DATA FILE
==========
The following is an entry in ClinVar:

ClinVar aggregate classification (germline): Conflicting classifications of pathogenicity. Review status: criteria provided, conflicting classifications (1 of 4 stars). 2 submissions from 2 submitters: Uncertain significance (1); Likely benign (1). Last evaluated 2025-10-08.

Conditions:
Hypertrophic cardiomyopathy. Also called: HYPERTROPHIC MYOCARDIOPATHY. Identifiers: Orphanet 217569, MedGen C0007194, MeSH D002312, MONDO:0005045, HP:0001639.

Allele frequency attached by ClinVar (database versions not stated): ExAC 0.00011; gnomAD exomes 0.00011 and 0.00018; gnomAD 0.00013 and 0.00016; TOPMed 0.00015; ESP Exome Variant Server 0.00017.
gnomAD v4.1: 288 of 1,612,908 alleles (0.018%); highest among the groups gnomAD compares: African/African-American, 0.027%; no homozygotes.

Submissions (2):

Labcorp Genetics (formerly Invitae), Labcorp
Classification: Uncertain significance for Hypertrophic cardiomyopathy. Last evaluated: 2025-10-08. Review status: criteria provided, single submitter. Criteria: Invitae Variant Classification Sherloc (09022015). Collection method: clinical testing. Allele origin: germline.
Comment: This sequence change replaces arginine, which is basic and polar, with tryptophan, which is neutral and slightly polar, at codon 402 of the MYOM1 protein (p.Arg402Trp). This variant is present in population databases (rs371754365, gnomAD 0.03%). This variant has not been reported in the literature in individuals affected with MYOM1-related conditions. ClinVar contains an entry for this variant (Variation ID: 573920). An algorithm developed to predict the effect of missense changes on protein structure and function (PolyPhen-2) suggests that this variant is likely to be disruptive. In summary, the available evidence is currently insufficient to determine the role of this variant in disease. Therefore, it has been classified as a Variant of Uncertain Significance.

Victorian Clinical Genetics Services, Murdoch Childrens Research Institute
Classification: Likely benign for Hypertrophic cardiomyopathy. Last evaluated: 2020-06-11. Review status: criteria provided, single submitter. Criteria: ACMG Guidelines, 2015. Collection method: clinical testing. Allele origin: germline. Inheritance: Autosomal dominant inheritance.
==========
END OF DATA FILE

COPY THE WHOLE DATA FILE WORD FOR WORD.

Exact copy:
The following is an entry in ClinVar:

ClinVar aggregate classification (germline): Conflicting classifications of pathogenicity. Review status: criteria provided, conflicting classifications (1 of 4 stars). 2 submissions from 2 submitters: Uncertain significance (1); Likely benign (1). Last evaluated 2025-10-08.

Conditions:
Hypertrophic cardiomyopathy. Also called: HYPERTROPHIC MYOCARDIOPATHY. Identifiers: Orphanet 217569, MedGen C0007194, MeSH D002312, MONDO:0005045, HP:0001639.

Allele frequency attached by ClinVar (database versions not stated): ExAC 0.00011; gnomAD exomes 0.00011 and 0.00018; gnomAD 0.00013 and 0.00016; TOPMed 0.00015; ESP Exome Variant Server 0.00017.
gnomAD v4.1: 288 of 1,612,908 alleles (0.018%); highest among the groups gnomAD compares: African/African-American, 0.027%; no homozygotes.

Submissions (2):

Labcorp Genetics (formerly Invitae), Labcorp
Classification: Uncertain significance for Hypertrophic cardiomyopathy. Last evaluated: 2025-10-08. Review status: criteria provided, single submitter. Criteria: Invitae Variant Classification Sherloc (09022015). Collection method: clinical testing. Allele origin: germline.
Comment: This sequence change replaces arginine, which is basic and polar, with tryptophan, which is neutral and slightly polar, at codon 402 of the MYOM1 protein (p.Arg402Trp). This variant is present in population databases (rs371754365, gnomAD 0.03%). This variant has not been reported in the literature in individuals affected with MYOM1-related conditions. ClinVar contains an entry for this variant (Variation ID: 573920). An algorithm developed to predict the effect of missense changes on protein structure and function (PolyPhen-2) suggests that this variant is likely to be disruptive. In summary, the available evidence is currently insufficient to determine the role of this variant in disease. Therefore, it has been classified as a Variant of Uncertain Significance.

Victorian Clinical Genetics Services, Murdoch Childrens Research Institute
Classification: Likely benign for Hypertrophic cardiomyopathy. Last evaluated: 2020-06-11. Review status: criteria provided, single submitter. Criteria: ACMG Guidelines, 2015. Collection method: clinical testing. Allele origin: germline. Inheritance: Autosomal dominant inheritance.